Animal Care and Service Workers
Animal care and service workers may find themselves working along side veterinarians and other veterinary specialists. However, just because animal care and service workers do not hold a degree, certification or other credentials, the job duties, work environment and stress levels are generally the same. Animal care and service workers have the ability to work in zoos, stables, laboratories, pet stores, boarding kennels, rescue leagues, aquariums, veterinarian hospitals and clinics, or animal shelters.
Animal Care and Service Worker Duties
An animal care takers duty’s depends heavily on where they work. Still, most animal care takers train, feed, water, groom, bathe and exercise animals, as well as clean, disinfect, and repair their cages. Kennel attendants usually care for pets while their owners are away. They take part in all of the duties listed above, plus they assist obedience training, sell pet food and supplies, and prepare pets for travel. Groomers generally specialize in taking care of an animal’s appearance. Groomers can work for themselves, in a practice, pet store, clinic or hospital. Generally groomers tend to dogs and sometimes cats, however some groomers specialize in grooming other animals such as horses (these groomers are called Grooms).
If an animal caretaker works in an animal shelter, his or her duties could include working with cats and dogs, the basic needs of these animals, as well as keeping records of the animals. Experienced animal caretakers in animal shelters can vaccinate newly admitted animals, euthanize the seriously ill, answer phones, screen applicants who want to adopt or educate visitors on neutering and other animal health issues.
Pet sitters take care of pets while their owners are away. This can take place in the animal and owners house, or the pet may stay with the pet sitter. The duties can involve feeding, walking, exercising and playing with the animal.
In zoos, animal care and service workers are known as ‘keepers’. Zookeepers usually assist in raising an animal from the time of birth and provide food, water and clean housing for the animals. Duties also include watching for signs of illness or injury, monitoring eating patterns and changes in behavior while recording all of the information. Depending on the zoo, the zookeeper may work with large groups of animals or they may work with a limited collection of animals, such as large cats.
Animal trainers train animals for all sorts of reasons including riding, performing, security, obedience, or assisting people with disabilities. Trainers use several techniques when training animals, however in most cases trainers provide animals with mental stimulation, physical exercise and husbandry. The three most common animals that trainers train are dogs, horses and marine mammals.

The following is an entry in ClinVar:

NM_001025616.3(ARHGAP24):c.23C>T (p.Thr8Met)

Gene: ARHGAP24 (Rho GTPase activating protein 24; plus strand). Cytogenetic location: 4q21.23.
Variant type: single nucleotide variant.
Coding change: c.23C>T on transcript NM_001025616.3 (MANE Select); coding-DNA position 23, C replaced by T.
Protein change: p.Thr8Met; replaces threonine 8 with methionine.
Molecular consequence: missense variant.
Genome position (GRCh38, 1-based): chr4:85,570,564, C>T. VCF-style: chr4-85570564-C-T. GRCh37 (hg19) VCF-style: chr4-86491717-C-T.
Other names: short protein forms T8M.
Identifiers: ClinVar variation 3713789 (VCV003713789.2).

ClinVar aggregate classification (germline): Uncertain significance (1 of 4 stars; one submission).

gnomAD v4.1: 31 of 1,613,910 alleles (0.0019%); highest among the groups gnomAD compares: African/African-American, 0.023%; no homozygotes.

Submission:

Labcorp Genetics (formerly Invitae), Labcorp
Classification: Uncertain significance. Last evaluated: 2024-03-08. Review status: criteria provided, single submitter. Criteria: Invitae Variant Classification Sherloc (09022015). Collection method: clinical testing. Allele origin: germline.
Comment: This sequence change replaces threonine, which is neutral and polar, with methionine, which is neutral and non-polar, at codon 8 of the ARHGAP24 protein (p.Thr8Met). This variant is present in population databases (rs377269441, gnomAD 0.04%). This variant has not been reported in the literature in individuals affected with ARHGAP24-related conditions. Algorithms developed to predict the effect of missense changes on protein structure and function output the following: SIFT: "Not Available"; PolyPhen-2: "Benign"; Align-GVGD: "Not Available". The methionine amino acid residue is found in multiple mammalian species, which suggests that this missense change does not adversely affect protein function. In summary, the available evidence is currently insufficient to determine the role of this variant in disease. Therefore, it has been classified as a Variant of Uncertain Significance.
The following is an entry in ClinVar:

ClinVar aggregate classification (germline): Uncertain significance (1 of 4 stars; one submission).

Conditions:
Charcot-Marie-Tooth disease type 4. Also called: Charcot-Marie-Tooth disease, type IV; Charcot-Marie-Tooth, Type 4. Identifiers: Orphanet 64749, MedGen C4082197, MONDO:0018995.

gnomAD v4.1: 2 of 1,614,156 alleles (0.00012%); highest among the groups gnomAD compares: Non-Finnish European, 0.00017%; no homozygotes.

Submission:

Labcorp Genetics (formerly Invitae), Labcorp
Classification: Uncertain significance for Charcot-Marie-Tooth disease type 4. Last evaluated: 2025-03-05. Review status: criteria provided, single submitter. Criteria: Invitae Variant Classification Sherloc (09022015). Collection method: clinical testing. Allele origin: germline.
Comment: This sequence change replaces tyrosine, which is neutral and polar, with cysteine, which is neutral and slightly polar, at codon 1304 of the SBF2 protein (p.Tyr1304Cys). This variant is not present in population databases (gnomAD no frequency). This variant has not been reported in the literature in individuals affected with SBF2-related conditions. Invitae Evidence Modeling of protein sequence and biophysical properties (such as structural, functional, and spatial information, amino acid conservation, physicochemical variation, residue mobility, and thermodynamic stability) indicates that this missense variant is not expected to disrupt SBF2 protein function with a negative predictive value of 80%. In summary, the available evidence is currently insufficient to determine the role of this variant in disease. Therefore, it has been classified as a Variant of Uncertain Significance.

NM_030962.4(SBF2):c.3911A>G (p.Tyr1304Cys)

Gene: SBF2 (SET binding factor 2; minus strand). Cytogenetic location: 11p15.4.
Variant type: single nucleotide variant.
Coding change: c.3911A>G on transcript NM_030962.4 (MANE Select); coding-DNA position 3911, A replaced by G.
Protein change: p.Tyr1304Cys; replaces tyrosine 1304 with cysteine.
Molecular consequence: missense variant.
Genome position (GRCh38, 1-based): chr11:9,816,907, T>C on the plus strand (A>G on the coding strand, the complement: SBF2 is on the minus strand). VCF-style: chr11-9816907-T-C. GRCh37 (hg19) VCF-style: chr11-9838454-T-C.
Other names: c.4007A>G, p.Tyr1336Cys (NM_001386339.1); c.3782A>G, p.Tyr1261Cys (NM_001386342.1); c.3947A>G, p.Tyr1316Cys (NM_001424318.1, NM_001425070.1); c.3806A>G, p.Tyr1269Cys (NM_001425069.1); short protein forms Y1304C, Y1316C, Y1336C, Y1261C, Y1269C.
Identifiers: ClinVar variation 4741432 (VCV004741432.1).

Animal Care and Service Worker Education
If an animal care and service worker is employed by a kennels, shelter, or veterinary hospital, all they need is a high school diploma, GED or equivalent. No additional training is needed or necessary, as training is usually done on the job. Groomers usually work with a mentor as they learn the trade, or a groomer can attend a grooming school and become certified. Zookeepers and animal trainers need much more education and experience before employment. Generally, a bachelor’s degree in biology, marine biology, animal science or some other related field is needed.
Unfortunately for animal care and service workers, advancement is limited. Occasionally a zookeeper can be promoted to senior keeper, assistant head keeper, head keeper, or curator. Sometimes animal care and service workers who are employed in an animal shelter might be promoted to a rescue diver, adoption coordinator or shelter manager, however in most cases, these opportunities are rare. Animal trainers can attend workshops or courses at a community college or vocational school to further their education and to become certified.
Animal Care and Service Worker Salary
In most cases, animal care and service workers are paid on an hourly basis versus a salary. Hourly wages typically range between $6.50 and $14.00 per hour, however animal trainers can earn up to $21.00 an hour. Most workers begin at an entry-level position, which usually has entry-level pay. However, most workers will find themselves in a job that requires 40 hours per week, including nights and weekends, plus benefits. If a person loves animals and wants to work in one of these fields, then this could be a great position in the veterinary industry. There were over 220,000 jobs available for animal care and service workers last year, and approximately 54% of those were self-employed.